Peter Clark is about to become a sailor, starting off as a junior officer, and Thomas Wisdom is back from the East and looking very fit ; Mrs Wisdom and her small daughter are in the country and also very well. Lt Riley, a Canadian soldier now in this country, has acquired a very beautiful ex-Bachelier Type 40 Bugatti, with aluminium wheels and Type 55 style body, and in Weybridge lives a Type 44 Bugatti fabric saloon originally bought direct front Molsheim, and still in the same owner’s hands. Then Sharp has a 1926 Rex Acme Blacklturn motor-cycle which he is rebuilding, and Jenkinson works when time permits on his AC Six engined Frazer-Nash, and cleaned up the O’Boyle Alta recently just as a labour of love. Middy is contemplatiag a “30/98” GE Vauxhall, at present adorned with a breakdown crane, an early 20-hp Royce, and a Schneider, and may sell his Frazer-Nash and the big-port Alvis cars to provide storage space.
Flt Lt Anthony Crook has purchased the ex-EM Thomas Type 328 BMW, which lapped Brooklands at 109 mph just before the war. This car, and Crook’s 2.9-litre Alfa-Romeo, were exhibited at the owner’s RAF station during a recent “Salute the Soldier” week, and some 200 persons gave 6d a time to the fund to examine the two cars. Kenneth Wharton has bought the 1914 Sunbeam tourer found by Heal at Ascot. It started easily after changing the magneto and freeing two valves. Kenneth Wharton intends to fully restore this car, and he also plans a 3-litre twin-ohc Sunbeam engine in a shortened Talbot chassis as his postwar car. He seeks engine spares and a high-ratio Talbot axle.
A recent talk on American racing at the Grand Central Hotel, Belfast, by Edwin T Meyers, was very well received. A special Ford V8 was mentioned, able to run regularly at 8,000 rpm with standard rods and crank. This resulted in a great uprising, because McQuillan raced a V8 Ford-engined “Special” in Ireland, and said he had several such engines from which he was unable to remove the crankshafts, because the rods were adhering to them in the shape of an “S” ! It was also pointed out that 8,000 rpm equals a piston speed of well over 5,000 ft per min. But the American was apparently unmoved, and said the later-type V8 as sold in the States had very different rods. He said he had 140-145 mph from V8s at Muroc—once again, are American miles shorter than ours ? However, apparently he had taken world’s records with a Ford V8-engined hydroplane, and for this engine he claimed over 7,000 rpm, maintained for 50 miles on the water.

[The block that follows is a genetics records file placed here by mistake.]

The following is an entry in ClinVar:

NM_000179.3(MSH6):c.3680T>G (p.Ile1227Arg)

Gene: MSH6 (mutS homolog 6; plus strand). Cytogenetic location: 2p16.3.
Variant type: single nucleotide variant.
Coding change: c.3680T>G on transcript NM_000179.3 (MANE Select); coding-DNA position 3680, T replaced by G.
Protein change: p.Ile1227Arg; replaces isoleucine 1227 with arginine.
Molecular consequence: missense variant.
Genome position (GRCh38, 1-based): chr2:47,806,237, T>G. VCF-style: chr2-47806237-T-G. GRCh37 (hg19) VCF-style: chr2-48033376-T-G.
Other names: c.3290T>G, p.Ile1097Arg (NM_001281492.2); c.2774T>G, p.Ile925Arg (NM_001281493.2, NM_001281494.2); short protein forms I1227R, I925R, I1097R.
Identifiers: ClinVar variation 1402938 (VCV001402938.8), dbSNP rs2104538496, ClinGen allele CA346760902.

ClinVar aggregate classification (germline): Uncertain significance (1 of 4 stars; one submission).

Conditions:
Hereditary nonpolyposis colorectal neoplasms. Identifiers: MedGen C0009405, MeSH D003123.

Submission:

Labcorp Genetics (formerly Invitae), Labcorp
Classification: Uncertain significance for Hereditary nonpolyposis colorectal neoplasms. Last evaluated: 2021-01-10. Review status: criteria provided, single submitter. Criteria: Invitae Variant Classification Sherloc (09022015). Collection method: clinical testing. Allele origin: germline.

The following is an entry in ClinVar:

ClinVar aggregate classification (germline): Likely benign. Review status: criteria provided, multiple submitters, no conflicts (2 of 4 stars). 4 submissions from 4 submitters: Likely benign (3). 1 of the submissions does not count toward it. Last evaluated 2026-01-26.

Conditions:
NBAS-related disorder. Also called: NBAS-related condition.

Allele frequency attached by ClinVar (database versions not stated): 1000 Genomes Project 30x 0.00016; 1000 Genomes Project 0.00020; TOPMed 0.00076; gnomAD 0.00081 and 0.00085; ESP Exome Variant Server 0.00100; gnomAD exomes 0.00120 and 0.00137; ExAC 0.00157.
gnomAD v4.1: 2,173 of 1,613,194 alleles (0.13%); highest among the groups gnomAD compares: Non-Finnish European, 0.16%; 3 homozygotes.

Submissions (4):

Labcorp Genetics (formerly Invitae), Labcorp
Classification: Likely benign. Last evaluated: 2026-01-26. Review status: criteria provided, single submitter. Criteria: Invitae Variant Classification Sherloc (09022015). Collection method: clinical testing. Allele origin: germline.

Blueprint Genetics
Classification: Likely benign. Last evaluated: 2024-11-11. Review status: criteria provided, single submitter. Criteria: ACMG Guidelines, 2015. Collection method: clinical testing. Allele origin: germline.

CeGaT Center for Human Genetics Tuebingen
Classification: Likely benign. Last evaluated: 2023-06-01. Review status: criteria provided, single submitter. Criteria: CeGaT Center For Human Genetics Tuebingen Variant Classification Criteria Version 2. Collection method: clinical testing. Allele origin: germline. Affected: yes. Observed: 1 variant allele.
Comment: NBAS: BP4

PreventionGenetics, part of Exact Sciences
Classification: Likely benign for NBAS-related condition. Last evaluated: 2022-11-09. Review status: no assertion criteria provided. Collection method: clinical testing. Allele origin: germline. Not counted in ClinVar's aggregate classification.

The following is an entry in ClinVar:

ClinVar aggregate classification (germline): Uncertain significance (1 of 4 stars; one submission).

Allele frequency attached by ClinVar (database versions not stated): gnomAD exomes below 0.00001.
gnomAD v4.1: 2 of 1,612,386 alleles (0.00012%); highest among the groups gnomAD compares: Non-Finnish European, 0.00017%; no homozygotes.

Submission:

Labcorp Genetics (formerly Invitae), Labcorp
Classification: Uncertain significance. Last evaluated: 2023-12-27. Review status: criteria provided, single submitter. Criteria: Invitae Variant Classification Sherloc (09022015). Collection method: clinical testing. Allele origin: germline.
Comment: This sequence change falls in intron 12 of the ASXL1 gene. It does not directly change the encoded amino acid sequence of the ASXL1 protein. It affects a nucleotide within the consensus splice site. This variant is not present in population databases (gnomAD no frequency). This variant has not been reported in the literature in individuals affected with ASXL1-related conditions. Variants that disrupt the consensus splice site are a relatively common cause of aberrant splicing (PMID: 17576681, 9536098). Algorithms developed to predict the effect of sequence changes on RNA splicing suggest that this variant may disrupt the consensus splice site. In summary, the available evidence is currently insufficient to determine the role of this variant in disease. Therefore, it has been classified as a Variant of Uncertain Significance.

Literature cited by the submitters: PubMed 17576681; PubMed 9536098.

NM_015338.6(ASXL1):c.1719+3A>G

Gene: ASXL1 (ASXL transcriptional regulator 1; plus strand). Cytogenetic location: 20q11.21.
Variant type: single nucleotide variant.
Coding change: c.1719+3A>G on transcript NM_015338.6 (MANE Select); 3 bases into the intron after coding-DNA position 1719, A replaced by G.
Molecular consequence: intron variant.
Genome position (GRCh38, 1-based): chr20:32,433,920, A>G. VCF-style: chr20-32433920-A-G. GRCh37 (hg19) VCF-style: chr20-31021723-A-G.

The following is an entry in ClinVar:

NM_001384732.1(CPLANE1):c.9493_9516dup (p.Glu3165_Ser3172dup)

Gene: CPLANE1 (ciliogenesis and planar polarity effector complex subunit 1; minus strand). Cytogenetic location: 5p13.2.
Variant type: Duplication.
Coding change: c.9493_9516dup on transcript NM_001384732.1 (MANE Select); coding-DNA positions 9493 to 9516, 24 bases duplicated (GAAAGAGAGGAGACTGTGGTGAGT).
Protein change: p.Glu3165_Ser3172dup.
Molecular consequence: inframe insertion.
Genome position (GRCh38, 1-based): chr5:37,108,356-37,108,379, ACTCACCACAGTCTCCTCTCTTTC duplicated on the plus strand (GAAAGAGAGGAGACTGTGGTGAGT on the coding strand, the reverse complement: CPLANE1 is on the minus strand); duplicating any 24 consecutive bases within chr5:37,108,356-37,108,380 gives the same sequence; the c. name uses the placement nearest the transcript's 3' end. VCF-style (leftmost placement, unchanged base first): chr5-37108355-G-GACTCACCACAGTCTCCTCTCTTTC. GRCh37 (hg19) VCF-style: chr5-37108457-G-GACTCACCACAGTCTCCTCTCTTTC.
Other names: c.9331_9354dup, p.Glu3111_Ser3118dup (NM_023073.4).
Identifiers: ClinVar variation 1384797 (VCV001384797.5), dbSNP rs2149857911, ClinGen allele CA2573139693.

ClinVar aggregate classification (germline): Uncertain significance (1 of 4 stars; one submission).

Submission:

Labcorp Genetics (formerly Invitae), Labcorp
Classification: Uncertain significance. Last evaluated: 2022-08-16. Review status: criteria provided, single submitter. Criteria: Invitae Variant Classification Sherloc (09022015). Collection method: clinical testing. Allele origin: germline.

A paper on High Octane Fuels was read to members recently, and Air Comdr Rodwell Banks, Maurice Platt and Laurence Pomeroy were amongst those who took part in the discussion. The IAE and the I of Petroleum Technologists intend to get together after the war to ensure that engine design and fuel development are better co-ordinated than was the case in the past.
At the JCC Council lunch on June 6th the principal guest was PJ Noel-Baker, Parliamentary Secretary to the Ministry of War Transport. The good which such meetings do to the motoring movement as a whole must be clearly evident, and we all owe the JCC a big deal of gratitude for continuing to hold such influential functions from time to time.
With the opening of the Second Front hopes turn to a resumption of motor (as distinct from dog and horse) racing in the not-too-far-distant future. This month’s cover picture shows cars taking the Fork hairpin during a Mountain race at Brooklands—MG, Alfa-Romeo, Austin Seven, Riley and Bugatti cars are recognisable. In the foreground is Kenneth Evans’s famous sprint MG Midget, developed by Wilkinson, of the Bellevue Garage, from a sports “Montlliery” model into a very successful racing car. It is a sign of the times that the driver is an Army captain, Bellevue Garage is an ARP station, and Wilkinson now applies his magic to aeroplane engines. We believe the MG is in the hands of a South London breaker, who proposes to convert, it into a trials car.
The next meeting is scheduled for July 5th, at the “Hope and Anchor,” Edmund Street, Birmingham.
The Editor would like to know the present whereabouts of the 1926 “12/50” Alvis which H Whiteside lent to him for road-test in 1939, if anyone can assist.